So far, our best-selling T-shirt features a picture I took a few years ago of Beth with a lapful of baby chicks, and the caption, "Farmers Get All the Chicks":
But we've done a whole bunch of back-to-the-land and rural-themed T-shirts as well.
I'm also quite fond of Beth's In
Touch With My Inner Child design.
I don't know if this will turn into a paying commercial venture, but it's been fun so far. We're using
Zazzle.com to print and ship the T-shirts, plus handling customer payments and returns. We
upload the designs; they do the rest. Sweet! And their T-shirts are high-quality. Their design tools are easy to use, too.
You might want to check them out yourself, and let your artistic
expressiveness run wild. (They do posters and greeting cards and other relatively formal arty stuff, too, not just T-shirts.)
There's no fee for uploading and publishing a design, so we have no up-front costs and no inventory. We are
risking nothing but our time (and reputations, if our designs are really bad!).
Our mix of offerings is eclectic and likely to get more so. I'm trying to focus on
back-to-the-land and rural themes,
but a lot of offerings have
themes, such as one that makes an obscure reference
to Seventies-era computer technology:
My EBCDIC Can Whip Your ASCII
Maybe I'm taking up too much space with this topic, but I'm finding the whole process fascinating!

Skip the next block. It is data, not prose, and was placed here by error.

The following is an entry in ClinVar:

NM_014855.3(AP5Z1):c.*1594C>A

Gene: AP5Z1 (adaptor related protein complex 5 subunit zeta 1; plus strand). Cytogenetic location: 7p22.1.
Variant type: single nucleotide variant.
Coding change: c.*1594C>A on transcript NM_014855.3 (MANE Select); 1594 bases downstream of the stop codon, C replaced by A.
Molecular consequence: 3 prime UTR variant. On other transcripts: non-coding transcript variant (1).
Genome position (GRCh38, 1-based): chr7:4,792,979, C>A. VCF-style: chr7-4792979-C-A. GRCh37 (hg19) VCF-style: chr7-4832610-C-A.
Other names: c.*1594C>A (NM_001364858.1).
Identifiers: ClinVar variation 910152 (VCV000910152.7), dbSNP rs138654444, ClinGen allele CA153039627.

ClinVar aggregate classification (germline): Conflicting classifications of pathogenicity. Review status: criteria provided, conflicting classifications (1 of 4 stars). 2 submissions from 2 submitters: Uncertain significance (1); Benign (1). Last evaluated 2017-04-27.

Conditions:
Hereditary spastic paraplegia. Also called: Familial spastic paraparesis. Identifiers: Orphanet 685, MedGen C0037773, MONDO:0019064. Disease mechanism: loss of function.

We'll be branching out into coffee mugs and mouse pads and ball caps and other essentials of modern life soon.
Norton Creek Press Best-Seller List
Last year I reissued my first book, Through Dungeons Deep: A Fantasy Gamers' Handbook,
which I wrote when I was in college. It had a pretty good run with Reston Publishing in the Eighties. The reprinted edition
has been selling better than I expected, and made it onto the Norton Creek Press Top Five list this month, coming in at #4.
The other members of the Top Five list are old friends.
Here are July's top-selling books from Norton Creek Press:
Poultry Houses by Prince T. Woods, M.D.
With Baby Chicks by Robert Plamondon
- The Dollar Hen by Milo M. Hastings
- Through Dungeons Deep by Robert Plamondon
- Ten Acres Enough by Edmund Morris
Have You Knocked Out a Wall of Your Chicken Coop Yet?
A simple idea can have a lot of power. The simple idea behind Fresh-Air
Poultry Houses by Prince T. Woods, M.D. is that chickens would rather roost in trees than in most chicken houses -- and their instincts are
correct. Most chicken houses are inferior to pine trees when it comes to chicken health.
It's inconvenient to let your chickens roost in the woods, however, so the best thing to do is to build a chicken house that's better than a tree branch. That's
what Fresh-Air Poultry Houses is all about.
This has been the best-selling book at Norton Creek Press for many months running, and with good reason: the concept is sound, and he gives a lot of examples of
different people putting it into practice. If you read the sample chapter, you'll
get a good idea of what the rest of the book is like. Yes, the book is from 1924, but in all the hundreds of poultry books I've looked over, this one has